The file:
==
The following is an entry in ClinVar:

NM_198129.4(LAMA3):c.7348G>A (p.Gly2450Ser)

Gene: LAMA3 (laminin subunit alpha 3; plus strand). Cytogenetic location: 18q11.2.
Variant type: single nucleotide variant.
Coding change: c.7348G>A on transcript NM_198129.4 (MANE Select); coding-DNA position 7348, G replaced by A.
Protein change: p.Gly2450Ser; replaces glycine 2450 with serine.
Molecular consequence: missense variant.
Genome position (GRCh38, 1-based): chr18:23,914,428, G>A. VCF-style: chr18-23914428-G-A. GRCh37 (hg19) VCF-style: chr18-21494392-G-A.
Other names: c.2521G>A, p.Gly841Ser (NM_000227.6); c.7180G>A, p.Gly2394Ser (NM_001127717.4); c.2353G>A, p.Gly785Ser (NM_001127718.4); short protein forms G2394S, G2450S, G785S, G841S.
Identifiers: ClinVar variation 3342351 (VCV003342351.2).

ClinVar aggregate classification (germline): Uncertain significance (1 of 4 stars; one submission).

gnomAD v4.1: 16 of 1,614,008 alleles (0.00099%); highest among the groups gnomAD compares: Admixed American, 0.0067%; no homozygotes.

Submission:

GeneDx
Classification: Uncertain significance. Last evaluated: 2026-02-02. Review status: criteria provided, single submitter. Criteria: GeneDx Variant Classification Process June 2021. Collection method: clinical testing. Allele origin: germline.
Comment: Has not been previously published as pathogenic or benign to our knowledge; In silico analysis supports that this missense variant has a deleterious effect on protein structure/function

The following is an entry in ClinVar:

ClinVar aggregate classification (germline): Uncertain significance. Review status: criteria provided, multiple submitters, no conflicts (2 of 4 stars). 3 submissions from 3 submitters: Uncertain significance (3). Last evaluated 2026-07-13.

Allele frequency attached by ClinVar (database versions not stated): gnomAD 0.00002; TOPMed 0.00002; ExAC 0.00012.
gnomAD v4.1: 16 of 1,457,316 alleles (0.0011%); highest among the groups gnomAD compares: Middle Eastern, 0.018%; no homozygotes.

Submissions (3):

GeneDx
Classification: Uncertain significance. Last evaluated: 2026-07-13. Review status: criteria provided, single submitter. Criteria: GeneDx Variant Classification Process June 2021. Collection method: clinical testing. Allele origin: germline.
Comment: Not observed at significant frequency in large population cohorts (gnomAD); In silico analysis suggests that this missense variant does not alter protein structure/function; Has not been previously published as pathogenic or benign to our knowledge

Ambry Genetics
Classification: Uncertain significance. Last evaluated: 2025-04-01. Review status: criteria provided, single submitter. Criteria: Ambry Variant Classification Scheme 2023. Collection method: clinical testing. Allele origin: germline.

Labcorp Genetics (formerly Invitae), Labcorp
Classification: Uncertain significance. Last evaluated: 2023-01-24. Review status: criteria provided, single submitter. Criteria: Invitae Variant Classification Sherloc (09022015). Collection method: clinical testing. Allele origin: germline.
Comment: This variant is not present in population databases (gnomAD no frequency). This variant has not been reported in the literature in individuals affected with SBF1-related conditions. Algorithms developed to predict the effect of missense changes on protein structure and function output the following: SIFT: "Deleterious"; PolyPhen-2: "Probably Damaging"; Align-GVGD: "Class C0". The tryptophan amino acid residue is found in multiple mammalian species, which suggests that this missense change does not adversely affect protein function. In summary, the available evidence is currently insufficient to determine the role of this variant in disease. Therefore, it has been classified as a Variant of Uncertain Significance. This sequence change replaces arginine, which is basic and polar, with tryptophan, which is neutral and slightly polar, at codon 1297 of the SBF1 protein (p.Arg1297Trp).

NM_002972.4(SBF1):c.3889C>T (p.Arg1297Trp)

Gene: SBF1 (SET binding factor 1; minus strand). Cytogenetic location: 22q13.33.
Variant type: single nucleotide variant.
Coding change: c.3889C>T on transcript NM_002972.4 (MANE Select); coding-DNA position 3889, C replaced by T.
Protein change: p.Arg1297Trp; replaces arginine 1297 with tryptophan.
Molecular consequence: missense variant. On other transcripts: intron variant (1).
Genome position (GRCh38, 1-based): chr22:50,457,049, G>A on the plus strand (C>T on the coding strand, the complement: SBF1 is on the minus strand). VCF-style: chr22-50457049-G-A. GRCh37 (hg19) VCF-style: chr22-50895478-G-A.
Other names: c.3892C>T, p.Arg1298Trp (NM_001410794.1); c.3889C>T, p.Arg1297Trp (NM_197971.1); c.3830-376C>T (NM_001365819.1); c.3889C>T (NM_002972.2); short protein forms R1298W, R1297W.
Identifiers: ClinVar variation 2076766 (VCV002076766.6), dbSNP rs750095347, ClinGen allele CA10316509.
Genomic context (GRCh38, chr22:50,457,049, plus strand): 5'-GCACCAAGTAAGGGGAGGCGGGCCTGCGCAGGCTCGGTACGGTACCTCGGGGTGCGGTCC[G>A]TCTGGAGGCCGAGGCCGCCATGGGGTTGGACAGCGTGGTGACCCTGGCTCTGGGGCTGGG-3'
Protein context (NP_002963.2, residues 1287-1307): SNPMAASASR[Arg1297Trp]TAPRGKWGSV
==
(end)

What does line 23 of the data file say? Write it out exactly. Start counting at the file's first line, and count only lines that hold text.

Classification: Uncertain significance. Last evaluated: 2026-07-13. Review status: criteria provided, single submitter. Criteria: GeneDx Variant Classification Process June 2021. Collection method: clinical testing. Allele origin: germline.